There were certain points in my education when my natural interest in science fiction veered into interest in actual science. There were even times when I toyed with the idea of a job in genetics or virology. But at all those same points I was dissuaded from pursuing my interest by fear. A fear of math, in fact.
I was surprised in a conversation with a friend who makes their living as a scientist that she struggled with the physics requirement class. That’s a topic heavy in calculus that I never would have attempted. It surprised me that she was able to overcome the topic and enjoy her current career. Certain job avenues simply felt closed off to me because my brain wasn’t capable of understanding foundational concepts. Over time I’ve realized that my intellect wasn’t even the biggest obstacle.
At a certain point we all hit a knowledge wall, some area our brains are not naturally “good” at grasping. Remembering the many times I’d hit these walls as a kid it was almost always due to math. And instead of getting me a tutor or a teacher recognizing that I needed extra help, I was shamed for my poor grades. I was also angry about how difficult it was for me and I lashed out at instructors. These instructors were always men for whom the skills came easily. Their lack of emotional intelligence was the major obstacle to my ability to focus on this topic long enough to overcome my personal limitations.
As I was raised by a creative woman with meager math skills, she was of little help in this arena. I had no choice but to turn to the people at school who were ostensibly there to help me gain the skills that we lacked at home. Instead of finding support and understanding, they shamed me with their impatience and I grew angrier and avoided math more. By the time I reached the critical stage at the end of high school where we choose paths for future study, all higher levels of math and physics — and therefore science — felt closed off to me.
So now as an adult when I spotted similar tendencies in my kid I responded by getting them a math tutor. My eldest has been working with the most patient of all possible tutors — new immigrants to our neighborhood from countries like Zimbabwe and Iran. They work through her emotional block until her brain is able to absorb new info and it becomes habitual. Perhaps as a result of the tutoring, math is not her least favorite class and this shocks me. She hates English and Social Studies more, and that doubly shocks me because she’s actually really good at those.
Which leads me to reflect on how people complain that schools here today spend too much time on soft skills and not enough time on the hard knowledge of facts and figures. But of course, there’s a good reason schools have learned that the social-emotional skills are key for growing resilient students. They’ve understood that hard skills can’t be learned until the emotional self regulation is in place.
The emotional limitation in myself might have been overcome with the right mentors. Now, I take comfort in my early fail that at least it helps me recognize an “old-fashioned teacher” and I can explain why they rub my kid the wrong way. I can calmly tell her she will do her future self no favors if she rejects the topic merely because the older man who is trying to teach it to her is emotionally immature. “Think about what your tutor would say in this situation instead,” a soft-voiced young woman from Tehran who can talk my kid through her panic long enough to teach her a few new skills each week.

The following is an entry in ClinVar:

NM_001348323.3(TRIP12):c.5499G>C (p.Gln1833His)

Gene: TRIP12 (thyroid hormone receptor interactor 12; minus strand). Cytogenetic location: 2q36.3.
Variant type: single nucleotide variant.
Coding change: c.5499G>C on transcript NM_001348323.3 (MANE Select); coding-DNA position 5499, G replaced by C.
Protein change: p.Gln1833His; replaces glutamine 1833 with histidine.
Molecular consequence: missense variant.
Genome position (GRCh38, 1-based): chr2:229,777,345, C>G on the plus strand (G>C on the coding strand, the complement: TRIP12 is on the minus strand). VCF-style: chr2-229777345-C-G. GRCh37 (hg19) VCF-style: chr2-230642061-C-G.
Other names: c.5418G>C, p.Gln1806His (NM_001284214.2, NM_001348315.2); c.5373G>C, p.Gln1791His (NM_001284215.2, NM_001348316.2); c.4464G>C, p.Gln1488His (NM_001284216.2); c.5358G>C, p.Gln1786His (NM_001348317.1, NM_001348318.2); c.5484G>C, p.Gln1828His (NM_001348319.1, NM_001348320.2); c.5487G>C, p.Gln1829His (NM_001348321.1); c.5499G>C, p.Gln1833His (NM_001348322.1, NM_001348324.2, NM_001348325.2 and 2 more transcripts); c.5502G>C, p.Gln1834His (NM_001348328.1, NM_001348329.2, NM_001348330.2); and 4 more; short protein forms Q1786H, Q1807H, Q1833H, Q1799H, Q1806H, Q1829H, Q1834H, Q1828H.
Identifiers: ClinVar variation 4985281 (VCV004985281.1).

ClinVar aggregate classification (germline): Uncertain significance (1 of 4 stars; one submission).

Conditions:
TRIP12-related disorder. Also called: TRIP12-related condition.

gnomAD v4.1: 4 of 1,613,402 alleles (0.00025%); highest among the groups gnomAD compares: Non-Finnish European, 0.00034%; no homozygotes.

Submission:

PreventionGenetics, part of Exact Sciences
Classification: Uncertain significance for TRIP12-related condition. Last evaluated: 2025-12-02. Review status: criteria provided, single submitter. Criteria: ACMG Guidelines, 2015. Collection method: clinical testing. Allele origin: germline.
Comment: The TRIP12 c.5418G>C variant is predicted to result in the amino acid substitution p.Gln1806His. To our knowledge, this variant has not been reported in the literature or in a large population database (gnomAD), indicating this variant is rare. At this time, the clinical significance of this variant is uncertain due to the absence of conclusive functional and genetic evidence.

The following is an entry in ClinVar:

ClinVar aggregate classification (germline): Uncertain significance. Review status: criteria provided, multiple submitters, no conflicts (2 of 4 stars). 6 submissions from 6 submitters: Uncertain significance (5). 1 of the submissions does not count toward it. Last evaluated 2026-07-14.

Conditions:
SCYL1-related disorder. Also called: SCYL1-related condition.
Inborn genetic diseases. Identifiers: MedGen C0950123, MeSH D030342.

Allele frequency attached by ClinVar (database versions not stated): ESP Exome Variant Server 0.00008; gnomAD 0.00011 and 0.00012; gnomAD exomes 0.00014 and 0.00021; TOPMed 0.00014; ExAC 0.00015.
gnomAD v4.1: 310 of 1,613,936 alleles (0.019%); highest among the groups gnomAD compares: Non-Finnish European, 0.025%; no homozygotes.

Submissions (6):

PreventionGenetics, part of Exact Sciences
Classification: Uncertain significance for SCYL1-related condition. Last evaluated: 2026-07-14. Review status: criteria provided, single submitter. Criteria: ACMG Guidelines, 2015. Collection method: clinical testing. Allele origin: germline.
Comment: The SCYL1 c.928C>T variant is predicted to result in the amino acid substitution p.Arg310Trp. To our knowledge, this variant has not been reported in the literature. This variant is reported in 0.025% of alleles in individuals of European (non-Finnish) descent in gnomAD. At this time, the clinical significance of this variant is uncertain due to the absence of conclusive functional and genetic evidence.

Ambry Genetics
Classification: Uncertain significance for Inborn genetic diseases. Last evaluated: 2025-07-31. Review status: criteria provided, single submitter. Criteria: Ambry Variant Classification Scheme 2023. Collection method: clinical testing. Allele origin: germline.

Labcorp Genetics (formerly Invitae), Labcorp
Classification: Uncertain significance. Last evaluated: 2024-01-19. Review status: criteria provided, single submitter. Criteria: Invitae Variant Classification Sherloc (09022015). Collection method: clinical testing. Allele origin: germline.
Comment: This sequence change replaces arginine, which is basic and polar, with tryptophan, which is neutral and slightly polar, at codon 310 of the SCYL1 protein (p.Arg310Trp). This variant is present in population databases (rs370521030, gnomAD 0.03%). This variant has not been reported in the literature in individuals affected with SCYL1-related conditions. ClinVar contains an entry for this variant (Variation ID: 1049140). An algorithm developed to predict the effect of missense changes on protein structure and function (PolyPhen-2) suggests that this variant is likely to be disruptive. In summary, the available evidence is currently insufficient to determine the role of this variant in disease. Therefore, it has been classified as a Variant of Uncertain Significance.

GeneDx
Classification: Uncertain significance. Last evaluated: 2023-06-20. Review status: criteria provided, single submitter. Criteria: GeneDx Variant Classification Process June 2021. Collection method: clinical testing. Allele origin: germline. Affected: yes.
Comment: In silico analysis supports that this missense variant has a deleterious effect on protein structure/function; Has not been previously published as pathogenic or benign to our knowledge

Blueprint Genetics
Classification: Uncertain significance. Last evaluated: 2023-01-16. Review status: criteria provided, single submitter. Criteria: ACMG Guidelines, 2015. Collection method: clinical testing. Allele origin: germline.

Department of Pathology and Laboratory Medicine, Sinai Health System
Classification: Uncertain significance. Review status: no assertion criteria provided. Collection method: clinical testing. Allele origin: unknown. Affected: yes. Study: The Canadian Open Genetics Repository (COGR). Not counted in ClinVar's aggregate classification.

All of this came flooding back during pandemic as I received dozens of emails from the high school and the mere tone of the older male teachers freaked me out. Now. As a fully-grown mature adult! I can only imagine how irritating this tone would be to a young person having a rough day. I’m over here dealing with our relatively-chill pandemic situation and just two of their emails can send me into a tizzy like nothing else has done that week. But then these are veteran teachers with nearly thirty years of experience in high schools. I shouldn’t expect them to be good at emotional labor the way women are good at emotional labor. I do wish they’d learned these skills at some point. Or maybe someone tried to teach it to them and they rejected it the way I rejected math? It shouldn’t even matter as the rest of the school year is a write off but yet it triggered me.
And by a twist of fate I did end up in jobs where I worked with science folks, though I was merely a support system for their work. The physics department was notorious for sexism and lack of emotional intelligence. I learned they can scare away even the most ardent and naturally-gifted female scientist. It’s heartbreaking to see so many young people with huge potential get drummed out by the lack of support from mentors and fellow academics. I hope the situation is improving with every subsequent generation but this recent batch of teacher emails did not fill me with hope.